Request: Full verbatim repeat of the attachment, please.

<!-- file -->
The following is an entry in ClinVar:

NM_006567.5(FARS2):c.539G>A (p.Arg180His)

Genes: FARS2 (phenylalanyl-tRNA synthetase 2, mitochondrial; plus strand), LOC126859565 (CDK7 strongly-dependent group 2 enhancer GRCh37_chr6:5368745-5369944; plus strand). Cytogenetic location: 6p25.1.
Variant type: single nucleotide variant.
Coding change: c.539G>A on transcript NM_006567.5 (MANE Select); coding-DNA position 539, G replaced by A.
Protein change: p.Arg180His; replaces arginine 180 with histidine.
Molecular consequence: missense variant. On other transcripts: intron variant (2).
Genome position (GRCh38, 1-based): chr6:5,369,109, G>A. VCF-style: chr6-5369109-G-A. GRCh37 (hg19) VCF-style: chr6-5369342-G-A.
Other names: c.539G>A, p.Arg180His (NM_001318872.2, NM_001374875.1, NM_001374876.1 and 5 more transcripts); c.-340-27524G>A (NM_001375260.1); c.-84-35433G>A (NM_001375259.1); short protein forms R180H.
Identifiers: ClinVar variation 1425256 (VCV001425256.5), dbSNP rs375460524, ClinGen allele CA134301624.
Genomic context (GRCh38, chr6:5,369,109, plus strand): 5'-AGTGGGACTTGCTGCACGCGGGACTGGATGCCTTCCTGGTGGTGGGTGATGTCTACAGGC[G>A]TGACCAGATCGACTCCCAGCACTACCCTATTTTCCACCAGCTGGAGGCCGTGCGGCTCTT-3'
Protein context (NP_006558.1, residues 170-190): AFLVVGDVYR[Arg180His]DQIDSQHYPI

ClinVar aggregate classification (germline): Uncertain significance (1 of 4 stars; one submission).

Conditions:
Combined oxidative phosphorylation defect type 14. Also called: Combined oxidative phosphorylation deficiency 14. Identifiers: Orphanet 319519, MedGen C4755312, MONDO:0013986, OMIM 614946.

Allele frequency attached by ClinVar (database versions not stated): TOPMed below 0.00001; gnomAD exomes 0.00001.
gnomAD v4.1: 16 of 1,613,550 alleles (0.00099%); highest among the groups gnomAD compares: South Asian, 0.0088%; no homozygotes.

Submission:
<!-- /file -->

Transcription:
The following is an entry in ClinVar:

NM_006567.5(FARS2):c.539G>A (p.Arg180His)

Genes: FARS2 (phenylalanyl-tRNA synthetase 2, mitochondrial; plus strand), LOC126859565 (CDK7 strongly-dependent group 2 enhancer GRCh37_chr6:5368745-5369944; plus strand). Cytogenetic location: 6p25.1.
Variant type: single nucleotide variant.
Coding change: c.539G>A on transcript NM_006567.5 (MANE Select); coding-DNA position 539, G replaced by A.
Protein change: p.Arg180His; replaces arginine 180 with histidine.
Molecular consequence: missense variant. On other transcripts: intron variant (2).
Genome position (GRCh38, 1-based): chr6:5,369,109, G>A. VCF-style: chr6-5369109-G-A. GRCh37 (hg19) VCF-style: chr6-5369342-G-A.
Other names: c.539G>A, p.Arg180His (NM_001318872.2, NM_001374875.1, NM_001374876.1 and 5 more transcripts); c.-340-27524G>A (NM_001375260.1); c.-84-35433G>A (NM_001375259.1); short protein forms R180H.
Identifiers: ClinVar variation 1425256 (VCV001425256.5), dbSNP rs375460524, ClinGen allele CA134301624.
Genomic context (GRCh38, chr6:5,369,109, plus strand): 5'-AGTGGGACTTGCTGCACGCGGGACTGGATGCCTTCCTGGTGGTGGGTGATGTCTACAGGC[G>A]TGACCAGATCGACTCCCAGCACTACCCTATTTTCCACCAGCTGGAGGCCGTGCGGCTCTT-3'
Protein context (NP_006558.1, residues 170-190): AFLVVGDVYR[Arg180His]DQIDSQHYPI

ClinVar aggregate classification (germline): Uncertain significance (1 of 4 stars; one submission).

Conditions:
Combined oxidative phosphorylation defect type 14. Also called: Combined oxidative phosphorylation deficiency 14. Identifiers: Orphanet 319519, MedGen C4755312, MONDO:0013986, OMIM 614946.

Allele frequency attached by ClinVar (database versions not stated): TOPMed below 0.00001; gnomAD exomes 0.00001.
gnomAD v4.1: 16 of 1,613,550 alleles (0.00099%); highest among the groups gnomAD compares: South Asian, 0.0088%; no homozygotes.

Submission: